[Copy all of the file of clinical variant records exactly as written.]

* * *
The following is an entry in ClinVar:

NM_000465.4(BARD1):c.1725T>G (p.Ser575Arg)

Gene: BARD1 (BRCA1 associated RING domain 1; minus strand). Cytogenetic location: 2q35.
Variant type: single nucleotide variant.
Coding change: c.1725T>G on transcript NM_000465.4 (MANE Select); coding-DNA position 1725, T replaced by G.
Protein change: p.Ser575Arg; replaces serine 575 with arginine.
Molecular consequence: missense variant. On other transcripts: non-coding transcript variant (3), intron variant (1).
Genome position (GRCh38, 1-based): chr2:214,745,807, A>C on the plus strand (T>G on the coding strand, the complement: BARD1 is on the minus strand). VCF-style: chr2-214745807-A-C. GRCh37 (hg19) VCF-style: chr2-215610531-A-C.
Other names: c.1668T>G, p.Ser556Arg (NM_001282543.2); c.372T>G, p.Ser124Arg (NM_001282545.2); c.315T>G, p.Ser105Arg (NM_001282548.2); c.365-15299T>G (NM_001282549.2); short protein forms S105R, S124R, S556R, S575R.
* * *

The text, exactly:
The following is an entry in ClinVar:

NM_000465.4(BARD1):c.1725T>G (p.Ser575Arg)

Gene: BARD1 (BRCA1 associated RING domain 1; minus strand). Cytogenetic location: 2q35.
Variant type: single nucleotide variant.
Coding change: c.1725T>G on transcript NM_000465.4 (MANE Select); coding-DNA position 1725, T replaced by G.
Protein change: p.Ser575Arg; replaces serine 575 with arginine.
Molecular consequence: missense variant. On other transcripts: non-coding transcript variant (3), intron variant (1).
Genome position (GRCh38, 1-based): chr2:214,745,807, A>C on the plus strand (T>G on the coding strand, the complement: BARD1 is on the minus strand). VCF-style: chr2-214745807-A-C. GRCh37 (hg19) VCF-style: chr2-215610531-A-C.
Other names: c.1668T>G, p.Ser556Arg (NM_001282543.2); c.372T>G, p.Ser124Arg (NM_001282545.2); c.315T>G, p.Ser105Arg (NM_001282548.2); c.365-15299T>G (NM_001282549.2); short protein forms S105R, S124R, S556R, S575R.